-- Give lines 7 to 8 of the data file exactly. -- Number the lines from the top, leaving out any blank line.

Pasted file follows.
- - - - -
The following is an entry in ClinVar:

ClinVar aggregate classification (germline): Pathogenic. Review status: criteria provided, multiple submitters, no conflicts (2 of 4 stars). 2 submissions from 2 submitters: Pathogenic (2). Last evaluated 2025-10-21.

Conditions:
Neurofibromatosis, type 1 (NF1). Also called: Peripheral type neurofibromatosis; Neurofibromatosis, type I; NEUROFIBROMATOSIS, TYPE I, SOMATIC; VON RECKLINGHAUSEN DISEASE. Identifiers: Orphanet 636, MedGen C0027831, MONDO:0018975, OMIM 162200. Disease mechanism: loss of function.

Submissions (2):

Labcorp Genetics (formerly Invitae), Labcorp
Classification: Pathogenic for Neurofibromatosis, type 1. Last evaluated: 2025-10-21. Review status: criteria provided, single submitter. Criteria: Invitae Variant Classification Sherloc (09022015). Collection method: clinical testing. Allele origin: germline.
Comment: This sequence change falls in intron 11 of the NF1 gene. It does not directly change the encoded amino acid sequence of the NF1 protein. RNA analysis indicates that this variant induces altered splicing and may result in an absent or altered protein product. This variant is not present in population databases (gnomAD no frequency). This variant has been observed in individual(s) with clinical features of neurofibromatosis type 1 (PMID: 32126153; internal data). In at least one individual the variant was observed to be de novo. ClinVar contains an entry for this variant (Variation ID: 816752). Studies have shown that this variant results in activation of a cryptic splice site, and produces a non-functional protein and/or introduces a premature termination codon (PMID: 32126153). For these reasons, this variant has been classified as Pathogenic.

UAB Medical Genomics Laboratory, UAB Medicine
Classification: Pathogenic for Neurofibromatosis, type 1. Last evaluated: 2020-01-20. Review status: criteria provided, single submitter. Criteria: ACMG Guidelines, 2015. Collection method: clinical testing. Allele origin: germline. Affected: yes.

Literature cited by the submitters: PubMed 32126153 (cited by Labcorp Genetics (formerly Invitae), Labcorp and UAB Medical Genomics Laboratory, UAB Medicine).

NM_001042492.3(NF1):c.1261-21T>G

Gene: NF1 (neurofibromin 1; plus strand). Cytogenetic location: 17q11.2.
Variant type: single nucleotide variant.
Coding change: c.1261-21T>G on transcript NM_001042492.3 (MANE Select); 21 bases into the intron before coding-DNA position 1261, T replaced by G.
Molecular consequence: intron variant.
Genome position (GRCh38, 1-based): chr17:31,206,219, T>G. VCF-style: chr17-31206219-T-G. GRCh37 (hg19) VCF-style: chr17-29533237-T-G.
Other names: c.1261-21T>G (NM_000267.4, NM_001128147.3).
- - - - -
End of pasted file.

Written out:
Classification: Pathogenic for Neurofibromatosis, type 1. Last evaluated: 2025-10-21. Review status: criteria provided, single submitter. Criteria: Invitae Variant Classification Sherloc (09022015). Collection method: clinical testing. Allele origin: germline.
Comment: This sequence change falls in intron 11 of the NF1 gene. It does not directly change the encoded amino acid sequence of the NF1 protein. RNA analysis indicates that this variant induces altered splicing and may result in an absent or altered protein product. This variant is not present in population databases (gnomAD no frequency). This variant has been observed in individual(s) with clinical features of neurofibromatosis type 1 (PMID: 32126153; internal data). In at least one individual the variant was observed to be de novo. ClinVar contains an entry for this variant (Variation ID: 816752). Studies have shown that this variant results in activation of a cryptic splice site, and produces a non-functional protein and/or introduces a premature termination codon (PMID: 32126153). For these reasons, this variant has been classified as Pathogenic.